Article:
Review: Annapolis

Annapolis is an extended “Be All That You Can Be” advertisement for the character-building benefits of military service.

Annapolis
Photo: Touchstone Pictures

Avoiding outright jingoism, Justin Lin’s Naval Academy tale of manly maturation Annapolis still functions as an extended “Be All That You Can Be” advertisement for the character-building benefits of military service. Jake Huard (a stern James Franco) goes from constructing ships to learning to command them once his dream of attending the Naval Academy comes true, thereby leading him to leave behind his working-class buddies and father (Brian Goodman) for a life of sit-ups in the rain, obstacle course tests, and degrading (but spirit-toughening) humiliation at the hands of Midshipman Lt. Cole (a glowering Tyrese Gibson). Cole and Huard’s Officer and a Gentleman-style contentiousness is the film’s tough-love center, but Huard’s “plebe year” development also includes a combination of standard-issue melodramatic subplots involving his friction with his unsupportive pop, his friendship with a roommate dubbed, because of his candy bar-produced portliness, “Twins” (Vicellous Reon Shannon), and his nascent romance with a superior (Jordana Brewster) who seems, by conservative estimate, about 10 times too slight to ever cut it at the institute. More than any of these clichéd narrative threads, it’s the bullheaded Huard’s grueling training regimen for the Academy’s famed “Brigades” boxing tournament that most directly mirrors his self-growth, though Lin’s numerous, unevenly staged sparring and fight scenes are also an obvious means of shooting the chiseled Gibson and Franco with their shirts off. This fetishistic interest in macho muscularity—both with regards to its stars’ physiques, as well as to its notion that honing one’s mind goes hand-in-hand with sculpting one’s body—is the film’s most compelling element, if only because Lin otherwise handles the socio-political dynamics of his setup by either ignoring them (as with the multi-culti composition of Huard’s dorm room crew) or using them for simplistic conflict (embodied by Cole’s race-baiting right-hand man). Yet as it makes its way from one underdog-makes-good plot point to another, Annapolis really proves to be simply old-fashioned in the most dull, clunky way possible, pretending that something vital or meaningful is at stake while never once offering up convincingly astringent tension to offset its sweet fairy-tale flavor.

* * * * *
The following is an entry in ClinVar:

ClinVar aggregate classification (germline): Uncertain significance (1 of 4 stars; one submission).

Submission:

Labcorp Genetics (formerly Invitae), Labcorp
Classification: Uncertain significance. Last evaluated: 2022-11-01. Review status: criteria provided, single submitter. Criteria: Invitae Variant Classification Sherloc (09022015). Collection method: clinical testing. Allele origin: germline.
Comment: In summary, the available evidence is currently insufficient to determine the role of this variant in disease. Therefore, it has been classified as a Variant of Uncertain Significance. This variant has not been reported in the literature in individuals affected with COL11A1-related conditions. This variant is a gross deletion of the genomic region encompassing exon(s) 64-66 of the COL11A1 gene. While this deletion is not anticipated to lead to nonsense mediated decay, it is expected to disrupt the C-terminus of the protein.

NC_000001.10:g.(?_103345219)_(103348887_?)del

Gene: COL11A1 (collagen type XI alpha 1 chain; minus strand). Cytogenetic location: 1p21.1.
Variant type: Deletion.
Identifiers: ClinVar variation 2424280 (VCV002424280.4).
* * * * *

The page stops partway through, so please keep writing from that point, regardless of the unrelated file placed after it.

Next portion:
Score: 
 Cast: James Franco, Tyrese Gibson, Jordana Brewster, Donnie Wahlberg, Vicellous Reon Shannon, Roger Fan, Wilmer Calderon, McCaleb Burnett, Jim Parrack, Brian Goodman  Director: Justin Lin  Screenwriter: David Collard  Distributor: Touchstone Pictures  Running Time: 108 min  Rating: PG-13  Year: 2006  Buy: Video, Soundtrack

Nick Schager

Nick Schager is the entertainment critic for The Daily Beast. His work has also appeared in Variety, Esquire, The Village Voice, and other publications.

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